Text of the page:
Untying the knot: feminist expert evidence in the "remarkable" Polygamy Reference decision
University of Lethbridge. Faculty of Arts and Science
Lethbridge, Alta : University of Lethbridge, Dept. of Women and Gender Studies
Following the arrests of Winston Blackmore and James Oler of Bountiful, British Columbia in 2009 polygamy has captured the attention of media, the legal system, and the general population of Canada. Overwhelmingly, the central discourse surrounding polygamy in the media has tended to be one of secrecy, forbidden religious practices, and oppression; this discourse of polygamy as harmful was substantiated by Chief Justice Bauman in the Reference re: Section 293 of the Criminal Code of Canada, referred to in this thesis as the Polygamy Reference. Conversely, feminist research on the topic of polygamy in Canada, conducted through myriad methodologies, challenges the claim that polygamy is inherently harmful. This thesis seeks to analyze the ways in which polygamy is addressed in the Polygamy Reference and the treatment of feminist qualitative research opposing criminalization of polygamy in the decision. The study examines the research question: In what ways does the Polygamy Reference integrate or dismiss qualitative feminist research in sustaining its central claim that polygamy is inherently harmful? Secondary research questions included: If this feminist research was not integrated in the Polygamy Reference, whose research was favored? What discourses and methods does Chief Justice Bauman draw upon to sustain the claim that polygamy is inherently harmful? By utilizing a feminist post-structural lens, and applying a critical discourse analysis and thematic coding to the Reference, this thesis argues that the Polygamy Reference marginalizes particular feminist research as one way to sustain its claim that polygamy is inherently harmful.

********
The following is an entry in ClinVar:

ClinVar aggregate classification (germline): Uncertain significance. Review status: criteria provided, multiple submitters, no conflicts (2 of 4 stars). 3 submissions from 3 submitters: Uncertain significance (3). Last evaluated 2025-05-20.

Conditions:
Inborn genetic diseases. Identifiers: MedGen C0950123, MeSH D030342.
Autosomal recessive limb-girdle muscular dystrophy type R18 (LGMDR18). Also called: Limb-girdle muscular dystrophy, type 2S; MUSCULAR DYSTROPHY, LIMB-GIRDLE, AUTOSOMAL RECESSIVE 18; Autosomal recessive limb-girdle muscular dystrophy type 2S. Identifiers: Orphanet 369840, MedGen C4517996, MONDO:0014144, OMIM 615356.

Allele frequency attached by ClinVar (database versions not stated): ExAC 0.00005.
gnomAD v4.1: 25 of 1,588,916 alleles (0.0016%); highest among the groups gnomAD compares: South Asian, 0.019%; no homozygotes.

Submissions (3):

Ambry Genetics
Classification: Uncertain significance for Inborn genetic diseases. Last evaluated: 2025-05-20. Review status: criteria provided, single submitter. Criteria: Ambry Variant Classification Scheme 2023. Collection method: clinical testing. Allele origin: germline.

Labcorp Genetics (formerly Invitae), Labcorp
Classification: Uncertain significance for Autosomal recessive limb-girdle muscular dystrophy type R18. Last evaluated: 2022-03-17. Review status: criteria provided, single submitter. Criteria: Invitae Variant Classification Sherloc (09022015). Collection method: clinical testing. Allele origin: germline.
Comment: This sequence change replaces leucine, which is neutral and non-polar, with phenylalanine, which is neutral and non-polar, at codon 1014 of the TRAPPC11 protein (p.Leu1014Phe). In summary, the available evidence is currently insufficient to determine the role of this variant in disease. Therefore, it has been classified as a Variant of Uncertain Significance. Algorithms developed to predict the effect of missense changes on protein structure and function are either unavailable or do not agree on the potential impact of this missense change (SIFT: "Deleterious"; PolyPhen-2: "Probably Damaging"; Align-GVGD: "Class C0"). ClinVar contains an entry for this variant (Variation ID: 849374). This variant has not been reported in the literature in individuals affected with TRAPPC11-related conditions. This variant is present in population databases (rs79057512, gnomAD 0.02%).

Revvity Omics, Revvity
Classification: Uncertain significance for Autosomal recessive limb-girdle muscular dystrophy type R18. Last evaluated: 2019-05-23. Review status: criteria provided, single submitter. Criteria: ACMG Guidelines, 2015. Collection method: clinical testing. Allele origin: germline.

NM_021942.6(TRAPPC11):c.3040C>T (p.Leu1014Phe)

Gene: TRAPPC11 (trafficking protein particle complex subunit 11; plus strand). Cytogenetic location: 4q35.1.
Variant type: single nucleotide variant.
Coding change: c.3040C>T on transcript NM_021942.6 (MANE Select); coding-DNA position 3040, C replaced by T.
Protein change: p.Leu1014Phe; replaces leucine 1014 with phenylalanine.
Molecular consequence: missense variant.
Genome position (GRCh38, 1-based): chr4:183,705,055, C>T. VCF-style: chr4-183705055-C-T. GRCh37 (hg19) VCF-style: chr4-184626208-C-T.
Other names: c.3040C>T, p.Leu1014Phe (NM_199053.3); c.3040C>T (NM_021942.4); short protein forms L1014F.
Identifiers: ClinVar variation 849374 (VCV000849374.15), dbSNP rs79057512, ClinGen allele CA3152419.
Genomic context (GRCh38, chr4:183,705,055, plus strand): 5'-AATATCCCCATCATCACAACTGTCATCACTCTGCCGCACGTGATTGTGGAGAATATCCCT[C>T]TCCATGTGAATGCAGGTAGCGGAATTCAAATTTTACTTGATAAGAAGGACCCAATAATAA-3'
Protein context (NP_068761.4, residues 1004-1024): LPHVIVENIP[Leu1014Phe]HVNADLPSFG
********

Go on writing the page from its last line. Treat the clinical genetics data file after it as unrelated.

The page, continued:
criminalization of polygamy , feminism , feminist qualitative research , law , polygamy , Polygamy Reference